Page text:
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You must have seen our last post where you can find some great free fonts to use in your presentations. If you were paying attention, you should have noticed the difference between OTF and TTF in how you download it at the end.
Sometimes it’s .otf, sometimes it’s .ttf, and sometimes it’s both.
You may ask yourself the following question:
“What’s the difference between these
and which one should I use for slides? “
I’ll explain it to you in this article, and don’t worry – it’s not as complicated as it sounds. Some fonts don’t install either.
TrueType fonts (TTF).
Let’s start with TTF because it was the first one. Well, that’s not entirely true. PostScript predates TTF by several years, but it’s not particularly common today, so we’ll ignore it for the sake of relevance.
TTF was a joint effort between Apple and Microsoft in the early 1980s. The goal was simple: you needed a format that Windows and Mac could use initially, and a format that most printers could read. by default. TrueType fonts are what you need.
The font package contained screen and printer font data in one file. This made it easy to install new fonts and served as an early cross-platform font format that could be used on most consumer devices.
OTF (OpenType .oft) format
An OTF file is a font format developed by Adobe and Microsoft. It combines aspects of both PostScript and TrueType font formats and is fully scalable so that the font size can be changed without loss of quality. The OpenType font format is supported by Mac OS X and Windows 2000 and above.
OTF is likely to be the “best” font because it supports advanced typesetting features (small capitals, alternates, ligatures, etc. etc. Actually in a font, not in a carefully subdivided expert typeface). It can also contain spline curves (TTF style) or Bézier curves (PostScript Type 1 style). So, hopefully, you get the shapes in which the font was originally designed, not a lower quality conversion.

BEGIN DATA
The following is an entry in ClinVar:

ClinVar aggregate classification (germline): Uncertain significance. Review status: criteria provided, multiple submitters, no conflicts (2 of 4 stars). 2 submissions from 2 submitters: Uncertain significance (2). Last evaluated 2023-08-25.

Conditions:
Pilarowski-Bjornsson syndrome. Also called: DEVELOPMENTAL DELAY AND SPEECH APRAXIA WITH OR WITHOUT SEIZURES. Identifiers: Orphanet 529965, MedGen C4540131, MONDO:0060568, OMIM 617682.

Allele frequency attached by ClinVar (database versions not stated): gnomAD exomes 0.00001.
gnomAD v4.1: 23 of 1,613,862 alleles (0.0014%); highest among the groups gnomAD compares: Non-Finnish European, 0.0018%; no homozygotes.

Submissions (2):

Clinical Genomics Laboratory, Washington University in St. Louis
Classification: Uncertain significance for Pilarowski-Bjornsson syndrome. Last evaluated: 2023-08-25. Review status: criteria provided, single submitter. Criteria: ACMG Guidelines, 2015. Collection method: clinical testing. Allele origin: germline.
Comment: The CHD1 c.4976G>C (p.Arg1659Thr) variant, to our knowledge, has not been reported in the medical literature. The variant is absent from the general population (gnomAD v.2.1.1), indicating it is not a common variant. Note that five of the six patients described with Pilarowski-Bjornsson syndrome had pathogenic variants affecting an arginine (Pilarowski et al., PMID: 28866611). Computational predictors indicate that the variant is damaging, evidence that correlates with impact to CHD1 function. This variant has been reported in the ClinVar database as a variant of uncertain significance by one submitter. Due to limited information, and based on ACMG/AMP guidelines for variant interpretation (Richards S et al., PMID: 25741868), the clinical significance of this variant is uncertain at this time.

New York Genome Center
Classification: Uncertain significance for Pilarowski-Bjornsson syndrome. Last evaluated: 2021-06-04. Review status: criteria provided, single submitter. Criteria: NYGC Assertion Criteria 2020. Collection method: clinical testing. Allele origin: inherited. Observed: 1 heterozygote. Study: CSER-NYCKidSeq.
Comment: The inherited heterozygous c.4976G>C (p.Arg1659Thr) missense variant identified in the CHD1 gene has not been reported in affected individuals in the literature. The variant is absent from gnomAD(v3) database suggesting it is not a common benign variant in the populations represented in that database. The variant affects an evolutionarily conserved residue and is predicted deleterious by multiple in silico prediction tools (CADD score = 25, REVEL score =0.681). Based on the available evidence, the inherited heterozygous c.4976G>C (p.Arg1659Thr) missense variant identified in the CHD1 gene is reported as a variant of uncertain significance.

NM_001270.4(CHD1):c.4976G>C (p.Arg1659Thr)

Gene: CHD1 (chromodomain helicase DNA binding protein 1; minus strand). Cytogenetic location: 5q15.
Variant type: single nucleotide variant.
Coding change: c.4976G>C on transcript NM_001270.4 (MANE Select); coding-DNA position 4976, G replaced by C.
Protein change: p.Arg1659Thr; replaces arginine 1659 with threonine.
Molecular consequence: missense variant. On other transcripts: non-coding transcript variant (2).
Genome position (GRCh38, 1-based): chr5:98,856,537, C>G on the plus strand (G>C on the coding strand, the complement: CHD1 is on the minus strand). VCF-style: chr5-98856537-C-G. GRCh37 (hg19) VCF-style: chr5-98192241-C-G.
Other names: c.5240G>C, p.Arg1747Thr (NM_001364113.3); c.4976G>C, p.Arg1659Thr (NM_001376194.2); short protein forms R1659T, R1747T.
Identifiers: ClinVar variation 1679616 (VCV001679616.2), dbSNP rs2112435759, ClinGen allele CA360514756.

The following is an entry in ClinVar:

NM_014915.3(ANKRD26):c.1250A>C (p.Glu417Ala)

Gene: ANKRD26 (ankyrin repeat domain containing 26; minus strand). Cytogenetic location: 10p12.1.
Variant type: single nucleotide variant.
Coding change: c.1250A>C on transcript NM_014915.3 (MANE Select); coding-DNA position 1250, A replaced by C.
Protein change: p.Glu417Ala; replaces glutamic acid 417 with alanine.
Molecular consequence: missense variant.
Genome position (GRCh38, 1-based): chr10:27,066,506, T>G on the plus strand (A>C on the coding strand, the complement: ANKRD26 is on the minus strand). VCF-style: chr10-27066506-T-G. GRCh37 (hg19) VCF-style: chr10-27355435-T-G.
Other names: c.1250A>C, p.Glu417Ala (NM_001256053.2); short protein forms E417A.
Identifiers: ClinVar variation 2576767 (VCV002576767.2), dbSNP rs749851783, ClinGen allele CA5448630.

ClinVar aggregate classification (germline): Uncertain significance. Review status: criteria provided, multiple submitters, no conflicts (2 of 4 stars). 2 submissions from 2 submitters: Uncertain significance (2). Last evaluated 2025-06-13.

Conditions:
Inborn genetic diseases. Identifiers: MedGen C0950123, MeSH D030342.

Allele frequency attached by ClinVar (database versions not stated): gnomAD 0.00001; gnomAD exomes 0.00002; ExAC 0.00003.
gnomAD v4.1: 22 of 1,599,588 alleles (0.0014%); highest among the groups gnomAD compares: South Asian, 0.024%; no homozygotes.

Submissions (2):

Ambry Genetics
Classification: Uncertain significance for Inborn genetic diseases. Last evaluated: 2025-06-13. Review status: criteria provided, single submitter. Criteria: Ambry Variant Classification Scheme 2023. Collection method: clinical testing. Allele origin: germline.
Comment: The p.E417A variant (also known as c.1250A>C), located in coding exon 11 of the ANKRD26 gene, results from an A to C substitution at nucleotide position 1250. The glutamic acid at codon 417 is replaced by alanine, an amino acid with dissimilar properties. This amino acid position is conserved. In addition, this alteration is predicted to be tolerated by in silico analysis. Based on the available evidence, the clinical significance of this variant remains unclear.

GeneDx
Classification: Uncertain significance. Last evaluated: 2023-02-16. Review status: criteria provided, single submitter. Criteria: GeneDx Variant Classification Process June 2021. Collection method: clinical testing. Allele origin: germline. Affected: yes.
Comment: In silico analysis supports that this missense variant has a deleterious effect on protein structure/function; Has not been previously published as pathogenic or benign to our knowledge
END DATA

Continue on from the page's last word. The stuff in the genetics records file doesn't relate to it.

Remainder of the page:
OTF and TTF are extensions that indicate that the file is a font that can be used to format documents for printing. TTF stands for TrueType font, a relatively old font, and OTF stands for OpenType font, which is based in part on the TrueType standard.
The main difference between the two is in their capabilities. TTF depends entirely on glyph tables that determine what each character looks like, whereas OTF can use glyphs in combination with Compact Font Format (CCF) tables. The cubic Bézier splines used by CCF allow fewer points to define the appearance of a character than the square Bézier splines used by TTF fonts. OTF, in addition to the sfnt structure used by TTF, adds some Smartfont features to add additional language support to fonts. While this may not have much impact on your computer, it should also be noted that using CCF in OTF can result in significantly smaller files, since no special features are used in the font.
The main advantages of OpenType are:
- better cross-platform support
- Better support for international character sets specified by the Unicode standard.
- Ability to specify advanced typographic controls.
- Smaller file size
- Ability to add a digital signature to the font to ensure file integrity.
OTF vs. TTF fonts: which is better?
OTF is probably the more reliable of the two options. It has other features that allow composers and designers to make incremental changes to improve the overall look of the room.
However, for typical end users like you and me, who probably won’t use these features anyway, it won’t matter. If you have an option, OTF is always better, but if you’re in a crash situation and can’t find an OTF version of a font, TTF is no problem.
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CCNA, Web Developer, PC Troubleshooter
I am a computer enthusiast and a practicing IT Professional. I have years of experience behind me in computer programming, hardware troubleshooting and repair. I specialise in Web Development and Database Design. I also have a CCNA certification for Network Design and Troubleshooting.